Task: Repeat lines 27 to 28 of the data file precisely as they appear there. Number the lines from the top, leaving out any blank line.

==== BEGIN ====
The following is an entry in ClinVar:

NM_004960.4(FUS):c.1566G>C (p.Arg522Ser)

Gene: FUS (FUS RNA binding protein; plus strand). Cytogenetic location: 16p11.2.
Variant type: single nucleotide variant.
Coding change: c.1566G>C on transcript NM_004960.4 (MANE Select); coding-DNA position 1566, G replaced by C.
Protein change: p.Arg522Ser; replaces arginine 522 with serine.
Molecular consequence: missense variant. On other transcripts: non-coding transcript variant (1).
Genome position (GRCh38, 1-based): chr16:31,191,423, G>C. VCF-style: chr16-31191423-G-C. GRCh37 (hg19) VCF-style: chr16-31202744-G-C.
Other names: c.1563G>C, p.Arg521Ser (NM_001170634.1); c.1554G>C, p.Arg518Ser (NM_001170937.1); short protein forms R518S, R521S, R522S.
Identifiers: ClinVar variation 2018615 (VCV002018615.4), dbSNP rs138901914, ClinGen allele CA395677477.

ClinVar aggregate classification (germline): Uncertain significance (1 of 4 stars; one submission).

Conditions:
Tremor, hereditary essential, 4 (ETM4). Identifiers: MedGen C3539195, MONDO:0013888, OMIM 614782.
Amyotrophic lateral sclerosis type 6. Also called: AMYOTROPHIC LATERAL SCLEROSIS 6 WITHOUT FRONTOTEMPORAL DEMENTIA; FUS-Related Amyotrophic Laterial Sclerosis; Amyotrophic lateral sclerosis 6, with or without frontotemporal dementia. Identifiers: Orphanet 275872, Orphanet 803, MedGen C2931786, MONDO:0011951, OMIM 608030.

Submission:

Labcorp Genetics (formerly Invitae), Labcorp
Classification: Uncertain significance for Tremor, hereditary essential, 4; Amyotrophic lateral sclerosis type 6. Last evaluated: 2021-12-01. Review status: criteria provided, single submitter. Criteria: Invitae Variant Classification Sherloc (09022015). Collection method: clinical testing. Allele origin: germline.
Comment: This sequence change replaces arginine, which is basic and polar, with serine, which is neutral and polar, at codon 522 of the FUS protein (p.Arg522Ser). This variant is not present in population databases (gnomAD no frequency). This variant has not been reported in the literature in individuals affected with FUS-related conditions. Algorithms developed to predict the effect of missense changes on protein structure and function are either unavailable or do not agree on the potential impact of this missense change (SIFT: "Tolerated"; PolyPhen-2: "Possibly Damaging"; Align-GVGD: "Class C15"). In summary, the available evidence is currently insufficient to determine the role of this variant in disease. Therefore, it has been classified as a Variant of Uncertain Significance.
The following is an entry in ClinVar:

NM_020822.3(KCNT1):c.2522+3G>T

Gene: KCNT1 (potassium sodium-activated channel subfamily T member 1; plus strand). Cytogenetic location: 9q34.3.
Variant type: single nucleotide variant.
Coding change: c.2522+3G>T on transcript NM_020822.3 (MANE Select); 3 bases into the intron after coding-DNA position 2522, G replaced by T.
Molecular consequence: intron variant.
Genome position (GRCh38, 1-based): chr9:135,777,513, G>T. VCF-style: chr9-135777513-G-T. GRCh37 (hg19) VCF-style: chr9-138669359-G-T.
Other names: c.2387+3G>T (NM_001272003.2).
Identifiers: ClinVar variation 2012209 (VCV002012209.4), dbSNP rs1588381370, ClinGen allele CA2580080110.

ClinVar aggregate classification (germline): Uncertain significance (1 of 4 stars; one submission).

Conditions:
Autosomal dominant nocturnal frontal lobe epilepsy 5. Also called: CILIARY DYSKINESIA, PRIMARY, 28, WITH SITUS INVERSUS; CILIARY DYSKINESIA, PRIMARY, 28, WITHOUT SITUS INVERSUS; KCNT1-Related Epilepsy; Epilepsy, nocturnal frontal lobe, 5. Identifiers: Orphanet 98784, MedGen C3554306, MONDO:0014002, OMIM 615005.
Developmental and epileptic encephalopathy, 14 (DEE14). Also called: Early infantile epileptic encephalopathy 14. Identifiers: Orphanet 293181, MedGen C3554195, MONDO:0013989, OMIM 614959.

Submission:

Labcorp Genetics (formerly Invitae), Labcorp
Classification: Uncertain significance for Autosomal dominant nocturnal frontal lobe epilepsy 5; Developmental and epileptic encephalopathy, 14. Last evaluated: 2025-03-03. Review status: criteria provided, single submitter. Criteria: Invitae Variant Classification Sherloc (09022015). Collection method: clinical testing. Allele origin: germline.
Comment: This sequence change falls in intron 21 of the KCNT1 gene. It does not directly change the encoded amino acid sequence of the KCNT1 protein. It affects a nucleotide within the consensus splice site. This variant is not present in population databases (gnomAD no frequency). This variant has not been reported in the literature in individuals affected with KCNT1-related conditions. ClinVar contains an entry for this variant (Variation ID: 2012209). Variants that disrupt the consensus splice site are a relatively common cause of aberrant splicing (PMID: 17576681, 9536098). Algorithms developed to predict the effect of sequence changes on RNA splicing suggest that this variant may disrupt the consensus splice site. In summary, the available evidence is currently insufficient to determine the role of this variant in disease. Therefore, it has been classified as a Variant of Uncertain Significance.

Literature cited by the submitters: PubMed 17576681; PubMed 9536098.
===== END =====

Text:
Identifiers: ClinVar variation 2012209 (VCV002012209.4), dbSNP rs1588381370, ClinGen allele CA2580080110.

ClinVar aggregate classification (germline): Uncertain significance (1 of 4 stars; one submission).